The Germans are a playable European civilization in Age of Empires III. The Kingdom of Prussia was one of the nation states in Germany and was a European kingdom from the early 17th century until the early 20th century. The Prussians fought several wars against France during the 18th and 19th centuries, usually with Great Britain as its ally. In the 1870s, the several nation states in German lands (including Prussia) finally united, resulting in the formation of the German Empire.
In the New World, the Germans ruled territories in South America in the 16th century such as Venezuela. They were short-lived, however, and the Germans would not colonize successfully until the late 19th century.
The Germans start off with fewer, but faster gathering villagers than other civilizations. They receive free Uhlans with almost every Home City Shipment, though they require more experience points per shipment (the opposite of the Spanish). Their early age economy is good, since their Settler Wagons essentially work at the rate of two villagers. The two Settler Wagon shipments in the Discovery Age and the three Settler Wagon shipment in the Colonial Age are very useful. Although Settler Wagons are only available through the Home City in the beginning, they can later be trained at the Mill with the "Germantown Farmers" card. This card requires a level 25 Home City.
Because the Germans almost always have Uhlans, they have a lot of cavalry, but their late-developing army is diverse. They have a powerful anti-infantry force since German Skirmishers can be upgraded to Needle Gunners and the Doppelsoldner is a formidable close-combat infantry unit.
German cavalry is one of the strongest in the game in terms of attack. The War Wagon has a large amount of hit points, while the Uhlans have low HP but a devastating attack. The War Wagon is slower than other Dragoon-type units (speed of 6 vs 7.25) but has additional range (16 vs 12 unupgraded) and has 20% melee resistance instead of the usual 30% ranged resistance. Also, War Wagons have a mini setup-animation-delay before shooting, where other Units shoot almost instantly. Therefore, players cannot hit and run with WW.
Their cavalry can further be strengthened with over five shipments that can aid their combat ability, though two of them are not efficient. The Germans can also obtain free mercenary shipments at a lower Home City level than any other civilization.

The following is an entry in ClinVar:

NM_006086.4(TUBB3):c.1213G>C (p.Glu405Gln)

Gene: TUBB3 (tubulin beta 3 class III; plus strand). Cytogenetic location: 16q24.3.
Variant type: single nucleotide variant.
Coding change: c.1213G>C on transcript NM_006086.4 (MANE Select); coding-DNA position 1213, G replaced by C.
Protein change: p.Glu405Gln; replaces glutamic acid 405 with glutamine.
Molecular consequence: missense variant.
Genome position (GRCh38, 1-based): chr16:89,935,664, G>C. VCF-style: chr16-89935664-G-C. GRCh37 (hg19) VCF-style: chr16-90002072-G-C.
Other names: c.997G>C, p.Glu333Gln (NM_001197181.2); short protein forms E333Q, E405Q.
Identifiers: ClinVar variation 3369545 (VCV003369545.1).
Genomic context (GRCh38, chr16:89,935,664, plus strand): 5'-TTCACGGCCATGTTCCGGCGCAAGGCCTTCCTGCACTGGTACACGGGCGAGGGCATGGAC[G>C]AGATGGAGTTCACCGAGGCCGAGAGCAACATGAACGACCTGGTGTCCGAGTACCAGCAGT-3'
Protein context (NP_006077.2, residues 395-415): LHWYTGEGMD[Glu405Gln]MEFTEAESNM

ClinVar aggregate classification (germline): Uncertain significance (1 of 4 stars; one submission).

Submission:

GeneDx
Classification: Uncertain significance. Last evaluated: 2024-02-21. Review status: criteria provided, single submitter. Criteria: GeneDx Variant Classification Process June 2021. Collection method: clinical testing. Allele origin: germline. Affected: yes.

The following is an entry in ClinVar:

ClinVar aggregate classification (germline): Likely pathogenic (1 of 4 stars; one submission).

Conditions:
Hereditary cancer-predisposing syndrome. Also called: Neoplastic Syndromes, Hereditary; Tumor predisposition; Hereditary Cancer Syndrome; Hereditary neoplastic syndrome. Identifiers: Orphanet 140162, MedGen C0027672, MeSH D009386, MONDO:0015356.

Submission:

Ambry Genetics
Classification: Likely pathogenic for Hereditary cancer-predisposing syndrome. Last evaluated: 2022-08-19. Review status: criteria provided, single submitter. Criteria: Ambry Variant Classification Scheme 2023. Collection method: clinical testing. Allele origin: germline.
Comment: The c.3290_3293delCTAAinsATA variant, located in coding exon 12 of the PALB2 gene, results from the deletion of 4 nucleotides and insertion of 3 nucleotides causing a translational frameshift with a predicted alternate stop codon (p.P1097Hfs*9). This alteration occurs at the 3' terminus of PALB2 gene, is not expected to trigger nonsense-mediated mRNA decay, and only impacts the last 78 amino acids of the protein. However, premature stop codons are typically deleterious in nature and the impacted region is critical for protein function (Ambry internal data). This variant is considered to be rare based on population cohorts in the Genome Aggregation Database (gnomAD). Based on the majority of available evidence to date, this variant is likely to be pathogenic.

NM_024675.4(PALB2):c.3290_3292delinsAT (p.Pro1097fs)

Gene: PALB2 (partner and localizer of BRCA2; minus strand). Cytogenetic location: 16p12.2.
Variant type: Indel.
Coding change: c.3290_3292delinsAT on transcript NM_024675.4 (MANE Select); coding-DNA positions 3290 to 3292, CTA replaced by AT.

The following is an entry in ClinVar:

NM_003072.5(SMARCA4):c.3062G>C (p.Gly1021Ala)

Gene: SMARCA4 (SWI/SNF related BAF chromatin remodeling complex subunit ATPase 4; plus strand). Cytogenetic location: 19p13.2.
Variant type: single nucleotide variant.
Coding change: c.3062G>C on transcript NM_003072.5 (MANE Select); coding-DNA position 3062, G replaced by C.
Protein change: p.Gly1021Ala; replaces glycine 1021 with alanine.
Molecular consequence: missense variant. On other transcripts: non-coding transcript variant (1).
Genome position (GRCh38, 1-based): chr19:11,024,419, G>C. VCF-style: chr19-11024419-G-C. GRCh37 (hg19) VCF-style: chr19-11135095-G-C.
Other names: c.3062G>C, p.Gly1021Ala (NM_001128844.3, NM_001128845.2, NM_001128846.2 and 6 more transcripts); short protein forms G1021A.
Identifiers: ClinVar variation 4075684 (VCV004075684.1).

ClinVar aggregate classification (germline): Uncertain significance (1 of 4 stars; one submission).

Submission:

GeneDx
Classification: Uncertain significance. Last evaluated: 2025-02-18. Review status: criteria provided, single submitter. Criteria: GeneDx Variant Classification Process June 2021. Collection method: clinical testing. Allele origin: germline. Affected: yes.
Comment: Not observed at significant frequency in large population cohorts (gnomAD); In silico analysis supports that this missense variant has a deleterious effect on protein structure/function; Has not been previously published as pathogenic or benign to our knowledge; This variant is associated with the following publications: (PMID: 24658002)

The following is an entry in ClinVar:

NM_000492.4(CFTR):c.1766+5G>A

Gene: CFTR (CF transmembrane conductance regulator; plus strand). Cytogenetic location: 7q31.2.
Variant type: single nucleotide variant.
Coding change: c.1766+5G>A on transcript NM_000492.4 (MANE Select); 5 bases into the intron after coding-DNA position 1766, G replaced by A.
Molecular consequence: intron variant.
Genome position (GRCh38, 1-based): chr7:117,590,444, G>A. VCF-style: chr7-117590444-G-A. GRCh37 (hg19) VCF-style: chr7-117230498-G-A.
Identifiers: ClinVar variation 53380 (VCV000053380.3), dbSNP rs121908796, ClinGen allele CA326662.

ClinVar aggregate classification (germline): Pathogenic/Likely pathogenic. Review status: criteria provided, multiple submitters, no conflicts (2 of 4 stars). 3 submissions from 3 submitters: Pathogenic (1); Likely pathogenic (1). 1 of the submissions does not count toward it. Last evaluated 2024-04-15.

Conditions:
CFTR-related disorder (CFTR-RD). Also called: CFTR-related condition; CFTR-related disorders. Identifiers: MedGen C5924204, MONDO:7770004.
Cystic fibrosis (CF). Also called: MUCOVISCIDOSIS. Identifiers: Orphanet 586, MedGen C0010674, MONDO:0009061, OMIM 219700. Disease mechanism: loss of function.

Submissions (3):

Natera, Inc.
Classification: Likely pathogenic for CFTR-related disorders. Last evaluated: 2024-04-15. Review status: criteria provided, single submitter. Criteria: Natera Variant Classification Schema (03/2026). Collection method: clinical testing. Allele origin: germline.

They appear in the Act I: Fire (The War Chiefs) as the Hessians, and are allied with the British. The reason for this is because the British used several Hessian mercenaries in the War of Independence.
The German AI in skirmish is the only AI to utilize imperial cannons because AIs do not use factories to produce artillery.
German units (including mercenaries) speak modern Standard German with a standard theater pronunciation ("Bühnendeutsch"), although this does not represent the form of German spoken in the Age of Empires III timeframe.
The German flag shown in the original game appears to be a combination of the state flag of the Kingdom of Prussia (1750–1801) and Imperial Banner of the Holy Roman Emperor (ca. 1430–1806). It was changed to the Imperial Standard of the Holy Roman Empire (16th–19th century) in the Definitive Edition.
According to early screenshots prior to the release of Age of Empires III, the German flag in the game would be the Colonial flag used by the German Empire between 1884–1918.
According to the Age of Empires III User's Manual, the German flag in the game would be the State flag of the Kingdom of Prussia (1750–1801).
At the time of Columbus' first voyage, Germany consisted of four hundred separate entities, including cities, principalities, and feudal states. Though nominally part of the Holy Roman Empire, they were in fact beyond the control of the Holy Roman Emperor in Spain. There was no central government that dictated policy, collected taxes, or marshaled armies.
In 1517 a German monk, Martin Luther, protested against a variety of practices of the Catholic Church by nailing his arguments to a church door in Wittenberg. This was a traditional way of opening a debate at the university there, but he started something larger than a scholarly debate. His act set off the Protestant Reformation, as copies of his theses, translated from Latin into German and other languages, spread throughout Germany and the rest of Europe. The Reformation in turn brought about the Counter-Reformation as the Catholic Church reordered itself.
The struggle between the two religious views broke out into the Thirty Years' War, which was particularly brutal and devastating in Germany. German provinces ended up choosing to be either Catholic (primarily in the south) or Protestant (primarily in the north).
The small Baltic duchy of Prussia gradually began expanding in the sixteenth century thanks to good leadership and a growing military tradition. It repulsed Swedish encroachments in the seventeenth century and rose to real prominence under Frederick the Great in the eighteenth century. The Prussians were particularly noted for their disciplined infantry, elite Grenadiers, and cavalry. They fought a series of wars with the much larger Austrian Empire to the south, usually with great success, up to the Napoleonic Era.
Germans briefly attempted to colonize Venezuela in the sixteenth century. Augsburg banking families obtained the rights to the country in 1526 and began exploring the land in 1529, mainly looking for El Dorado, the famed city of gold. Approximately two hundred settlers landed at Coro. They continued to search for gold and established some sugar plantations worked by African slaves. The colony reverted to Spanish control in 1556. Most of the German colonists had died from disease or native attacks, especially during their treks into the interior searching for gold.